Library / The Philosophy of Multiple Comparisons


John W Tukey “The Philosophy of Multiple Comparisons” (1991) // Statistical Science. Publisher: Institute of Mathematical Statistics. Vol. 6. No 1. DOI: 10.1214/ss/1177011945


  title = {The Philosophy of Multiple Comparisons},
  volume = {6},
  issn = {0883-4237},
  url = {},
  doi = {10.1214/ss/1177011945},
  number = {1},
  journal = {Statistical Science},
  publisher = {Institute of Mathematical Statistics},
  author = {Tukey, John W},
  year = {1991},
  month = {feb}

Quotes (1)

The Wrong Question

Statisticians classically asked the wrong question — and were willing to answer with a lie, one that was often a downright lie. They asked “Are the effects of A and B different?” and they were willing to answer “no.”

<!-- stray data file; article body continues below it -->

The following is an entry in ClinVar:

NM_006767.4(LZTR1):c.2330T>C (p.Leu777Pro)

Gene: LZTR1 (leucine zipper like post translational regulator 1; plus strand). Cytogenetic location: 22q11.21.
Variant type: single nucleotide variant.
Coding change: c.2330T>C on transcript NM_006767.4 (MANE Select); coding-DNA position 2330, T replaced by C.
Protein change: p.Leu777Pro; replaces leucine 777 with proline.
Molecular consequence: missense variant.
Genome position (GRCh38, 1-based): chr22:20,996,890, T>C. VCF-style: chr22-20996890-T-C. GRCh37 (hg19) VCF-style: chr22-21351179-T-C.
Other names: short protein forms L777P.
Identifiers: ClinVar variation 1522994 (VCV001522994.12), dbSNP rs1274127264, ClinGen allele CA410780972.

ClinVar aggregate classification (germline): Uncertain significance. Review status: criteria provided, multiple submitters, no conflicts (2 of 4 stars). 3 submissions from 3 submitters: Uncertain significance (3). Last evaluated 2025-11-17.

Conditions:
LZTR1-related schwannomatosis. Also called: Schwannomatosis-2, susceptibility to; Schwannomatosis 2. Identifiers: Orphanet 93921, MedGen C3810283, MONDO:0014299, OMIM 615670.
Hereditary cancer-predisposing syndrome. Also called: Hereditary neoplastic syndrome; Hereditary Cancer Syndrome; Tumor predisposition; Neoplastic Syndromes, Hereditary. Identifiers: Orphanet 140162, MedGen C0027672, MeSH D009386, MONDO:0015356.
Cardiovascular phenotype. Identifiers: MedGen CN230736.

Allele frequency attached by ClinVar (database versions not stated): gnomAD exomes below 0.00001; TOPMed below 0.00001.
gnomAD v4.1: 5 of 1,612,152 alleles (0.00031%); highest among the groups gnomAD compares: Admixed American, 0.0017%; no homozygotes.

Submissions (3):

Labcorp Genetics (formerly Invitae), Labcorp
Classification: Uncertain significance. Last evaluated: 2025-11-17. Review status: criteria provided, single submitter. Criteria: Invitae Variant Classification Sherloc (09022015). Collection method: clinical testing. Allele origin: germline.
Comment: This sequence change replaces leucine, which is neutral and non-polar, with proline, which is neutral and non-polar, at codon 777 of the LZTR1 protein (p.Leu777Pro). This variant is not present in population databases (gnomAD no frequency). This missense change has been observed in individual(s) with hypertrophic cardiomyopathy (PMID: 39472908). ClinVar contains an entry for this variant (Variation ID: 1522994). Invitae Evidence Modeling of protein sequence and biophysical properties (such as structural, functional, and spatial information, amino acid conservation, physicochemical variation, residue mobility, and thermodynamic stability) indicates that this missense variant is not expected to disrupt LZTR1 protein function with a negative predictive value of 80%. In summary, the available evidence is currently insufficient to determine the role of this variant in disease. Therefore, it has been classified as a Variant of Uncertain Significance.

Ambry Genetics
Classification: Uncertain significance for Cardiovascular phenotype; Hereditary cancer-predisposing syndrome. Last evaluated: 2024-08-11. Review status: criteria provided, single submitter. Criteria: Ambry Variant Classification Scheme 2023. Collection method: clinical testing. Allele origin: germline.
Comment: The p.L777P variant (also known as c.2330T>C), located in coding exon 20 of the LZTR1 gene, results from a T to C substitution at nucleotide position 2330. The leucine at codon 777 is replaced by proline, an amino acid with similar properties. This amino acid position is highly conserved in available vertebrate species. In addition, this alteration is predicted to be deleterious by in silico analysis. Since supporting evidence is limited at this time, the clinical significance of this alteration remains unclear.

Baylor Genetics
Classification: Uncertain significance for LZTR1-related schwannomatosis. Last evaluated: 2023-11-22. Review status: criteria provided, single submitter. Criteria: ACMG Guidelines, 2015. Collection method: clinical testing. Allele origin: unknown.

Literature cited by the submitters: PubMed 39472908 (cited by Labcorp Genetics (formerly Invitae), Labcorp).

All we know about the world teaches us that the effects of A and B are always difference — in some decimal place — for any A and B. Thus asking “Are the effects different?” is foolish.

What we should be answering first is “Can we tell the direction in which the effects of A differ from the effects of B?” In other words, can we be confident about the direction from A to B? Is it “up,” “down” or “uncertain”?

The third answer to this first question is that we are “uncertain about the direction” — it is not, and never should be, that we “accept the null hypothesis.”